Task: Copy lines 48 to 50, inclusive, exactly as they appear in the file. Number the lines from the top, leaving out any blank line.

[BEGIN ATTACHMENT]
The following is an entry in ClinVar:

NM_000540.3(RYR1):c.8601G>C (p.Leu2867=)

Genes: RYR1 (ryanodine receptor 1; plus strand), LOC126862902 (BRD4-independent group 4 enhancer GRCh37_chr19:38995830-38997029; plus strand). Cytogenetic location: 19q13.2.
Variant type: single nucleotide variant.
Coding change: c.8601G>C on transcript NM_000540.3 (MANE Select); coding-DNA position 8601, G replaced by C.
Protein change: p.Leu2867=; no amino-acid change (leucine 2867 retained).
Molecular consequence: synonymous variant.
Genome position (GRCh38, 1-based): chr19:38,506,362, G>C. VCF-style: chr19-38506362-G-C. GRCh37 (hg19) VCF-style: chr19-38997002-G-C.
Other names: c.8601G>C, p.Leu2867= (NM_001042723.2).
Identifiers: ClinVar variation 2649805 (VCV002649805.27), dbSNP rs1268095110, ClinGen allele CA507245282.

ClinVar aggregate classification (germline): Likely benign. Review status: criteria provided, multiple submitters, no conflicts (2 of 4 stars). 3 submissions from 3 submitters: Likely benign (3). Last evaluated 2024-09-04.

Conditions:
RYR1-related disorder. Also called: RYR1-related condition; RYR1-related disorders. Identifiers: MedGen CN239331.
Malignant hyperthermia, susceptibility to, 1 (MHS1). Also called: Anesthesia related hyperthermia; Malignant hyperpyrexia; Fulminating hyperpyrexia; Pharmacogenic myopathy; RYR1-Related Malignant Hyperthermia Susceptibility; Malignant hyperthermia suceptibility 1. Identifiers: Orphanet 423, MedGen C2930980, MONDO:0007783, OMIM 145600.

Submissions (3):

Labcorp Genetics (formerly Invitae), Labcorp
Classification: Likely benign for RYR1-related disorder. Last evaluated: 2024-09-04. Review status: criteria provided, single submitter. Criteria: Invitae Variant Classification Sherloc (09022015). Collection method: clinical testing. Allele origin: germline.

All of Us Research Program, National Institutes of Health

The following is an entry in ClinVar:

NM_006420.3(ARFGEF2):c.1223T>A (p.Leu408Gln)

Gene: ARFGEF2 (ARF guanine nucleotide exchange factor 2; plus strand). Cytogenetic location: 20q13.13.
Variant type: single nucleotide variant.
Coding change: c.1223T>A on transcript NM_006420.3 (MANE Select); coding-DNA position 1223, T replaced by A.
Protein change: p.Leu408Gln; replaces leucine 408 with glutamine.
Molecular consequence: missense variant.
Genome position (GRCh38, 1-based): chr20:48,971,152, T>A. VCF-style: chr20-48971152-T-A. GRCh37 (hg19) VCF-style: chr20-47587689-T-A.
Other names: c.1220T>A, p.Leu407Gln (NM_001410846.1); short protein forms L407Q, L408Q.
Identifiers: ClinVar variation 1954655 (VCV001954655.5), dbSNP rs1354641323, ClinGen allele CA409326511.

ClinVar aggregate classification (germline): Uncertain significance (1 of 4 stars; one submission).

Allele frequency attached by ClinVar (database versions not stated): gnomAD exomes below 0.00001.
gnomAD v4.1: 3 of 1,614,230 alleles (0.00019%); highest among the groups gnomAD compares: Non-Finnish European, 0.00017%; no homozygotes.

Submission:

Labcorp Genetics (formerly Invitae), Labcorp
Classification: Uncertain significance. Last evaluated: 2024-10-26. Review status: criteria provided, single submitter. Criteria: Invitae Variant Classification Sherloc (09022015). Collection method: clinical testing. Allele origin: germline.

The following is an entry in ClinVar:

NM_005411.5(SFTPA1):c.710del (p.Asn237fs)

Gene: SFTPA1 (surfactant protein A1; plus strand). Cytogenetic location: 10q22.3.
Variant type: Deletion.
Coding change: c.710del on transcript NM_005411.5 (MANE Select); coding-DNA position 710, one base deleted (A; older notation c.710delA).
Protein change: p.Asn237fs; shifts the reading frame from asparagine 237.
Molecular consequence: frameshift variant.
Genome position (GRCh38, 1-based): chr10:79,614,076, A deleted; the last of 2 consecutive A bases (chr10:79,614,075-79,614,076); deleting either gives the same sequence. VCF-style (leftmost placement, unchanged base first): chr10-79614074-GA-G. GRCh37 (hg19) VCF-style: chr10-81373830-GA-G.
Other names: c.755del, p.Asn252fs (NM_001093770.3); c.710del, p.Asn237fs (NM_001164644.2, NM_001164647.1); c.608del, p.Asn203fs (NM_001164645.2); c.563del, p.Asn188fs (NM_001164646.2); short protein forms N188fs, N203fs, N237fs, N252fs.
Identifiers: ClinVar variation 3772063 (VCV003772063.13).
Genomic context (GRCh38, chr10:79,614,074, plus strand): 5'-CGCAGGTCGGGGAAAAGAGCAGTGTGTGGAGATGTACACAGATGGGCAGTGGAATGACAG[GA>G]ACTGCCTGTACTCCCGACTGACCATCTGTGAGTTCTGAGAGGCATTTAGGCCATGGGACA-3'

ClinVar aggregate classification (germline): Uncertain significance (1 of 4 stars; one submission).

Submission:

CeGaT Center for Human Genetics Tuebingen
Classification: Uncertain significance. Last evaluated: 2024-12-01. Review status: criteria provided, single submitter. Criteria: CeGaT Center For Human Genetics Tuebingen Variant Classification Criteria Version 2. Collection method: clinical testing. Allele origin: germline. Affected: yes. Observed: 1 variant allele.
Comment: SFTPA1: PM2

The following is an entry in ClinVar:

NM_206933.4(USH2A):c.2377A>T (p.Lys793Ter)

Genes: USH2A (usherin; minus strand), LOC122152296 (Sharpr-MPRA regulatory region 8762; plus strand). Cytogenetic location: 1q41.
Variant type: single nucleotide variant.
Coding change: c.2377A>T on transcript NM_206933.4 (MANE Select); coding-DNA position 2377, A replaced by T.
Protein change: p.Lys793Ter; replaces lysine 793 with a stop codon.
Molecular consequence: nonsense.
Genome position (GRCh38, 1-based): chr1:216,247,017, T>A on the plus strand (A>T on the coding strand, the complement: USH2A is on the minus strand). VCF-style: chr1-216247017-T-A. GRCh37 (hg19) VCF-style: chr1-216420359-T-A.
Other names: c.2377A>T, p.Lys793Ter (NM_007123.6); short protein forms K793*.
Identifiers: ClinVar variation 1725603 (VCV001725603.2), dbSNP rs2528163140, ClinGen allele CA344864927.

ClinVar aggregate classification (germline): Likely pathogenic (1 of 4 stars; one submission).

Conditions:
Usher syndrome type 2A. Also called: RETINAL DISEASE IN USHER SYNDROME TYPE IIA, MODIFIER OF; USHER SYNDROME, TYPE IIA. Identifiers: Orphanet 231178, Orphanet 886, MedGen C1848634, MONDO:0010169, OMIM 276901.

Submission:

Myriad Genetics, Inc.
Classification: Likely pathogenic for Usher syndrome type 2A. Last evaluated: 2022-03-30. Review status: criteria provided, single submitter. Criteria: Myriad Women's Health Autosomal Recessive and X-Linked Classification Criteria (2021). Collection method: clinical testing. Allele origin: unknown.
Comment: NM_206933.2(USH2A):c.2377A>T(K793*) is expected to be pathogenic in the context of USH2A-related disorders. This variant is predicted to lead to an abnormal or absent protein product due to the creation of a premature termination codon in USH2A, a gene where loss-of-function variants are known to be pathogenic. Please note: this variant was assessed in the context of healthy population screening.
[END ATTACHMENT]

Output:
CeGaT Center for Human Genetics Tuebingen
Classification: Uncertain significance. Last evaluated: 2024-12-01. Review status: criteria provided, single submitter. Criteria: CeGaT Center For Human Genetics Tuebingen Variant Classification Criteria Version 2. Collection method: clinical testing. Allele origin: germline. Affected: yes. Observed: 1 variant allele.
Comment: SFTPA1: PM2